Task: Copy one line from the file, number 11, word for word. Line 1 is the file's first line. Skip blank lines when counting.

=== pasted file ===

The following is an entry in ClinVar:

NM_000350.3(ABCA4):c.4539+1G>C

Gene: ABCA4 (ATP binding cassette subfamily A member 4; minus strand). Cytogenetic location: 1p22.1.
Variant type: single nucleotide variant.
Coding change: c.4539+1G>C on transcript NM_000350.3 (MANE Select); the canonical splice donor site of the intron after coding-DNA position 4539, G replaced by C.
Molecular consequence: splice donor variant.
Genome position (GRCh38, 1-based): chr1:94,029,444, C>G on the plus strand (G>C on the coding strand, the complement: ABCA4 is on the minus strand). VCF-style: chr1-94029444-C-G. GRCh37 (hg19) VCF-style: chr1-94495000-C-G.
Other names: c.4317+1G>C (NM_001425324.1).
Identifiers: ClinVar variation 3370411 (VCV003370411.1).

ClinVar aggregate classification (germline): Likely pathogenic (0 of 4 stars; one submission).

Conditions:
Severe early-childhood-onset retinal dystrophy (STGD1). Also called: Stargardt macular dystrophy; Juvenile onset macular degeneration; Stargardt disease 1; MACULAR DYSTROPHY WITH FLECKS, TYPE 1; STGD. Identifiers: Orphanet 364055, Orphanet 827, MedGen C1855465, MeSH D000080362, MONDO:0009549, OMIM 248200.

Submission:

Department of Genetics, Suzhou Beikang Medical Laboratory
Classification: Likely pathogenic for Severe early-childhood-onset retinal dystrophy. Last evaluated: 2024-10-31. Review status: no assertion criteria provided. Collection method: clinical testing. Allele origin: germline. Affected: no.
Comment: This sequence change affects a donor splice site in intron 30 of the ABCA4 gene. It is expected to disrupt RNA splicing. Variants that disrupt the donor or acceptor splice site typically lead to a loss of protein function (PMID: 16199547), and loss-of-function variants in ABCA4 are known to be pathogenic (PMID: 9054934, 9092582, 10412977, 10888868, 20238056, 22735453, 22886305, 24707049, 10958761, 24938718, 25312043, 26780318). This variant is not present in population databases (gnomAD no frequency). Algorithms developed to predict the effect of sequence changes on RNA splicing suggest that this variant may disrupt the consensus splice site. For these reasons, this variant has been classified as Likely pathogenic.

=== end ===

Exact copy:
Conditions: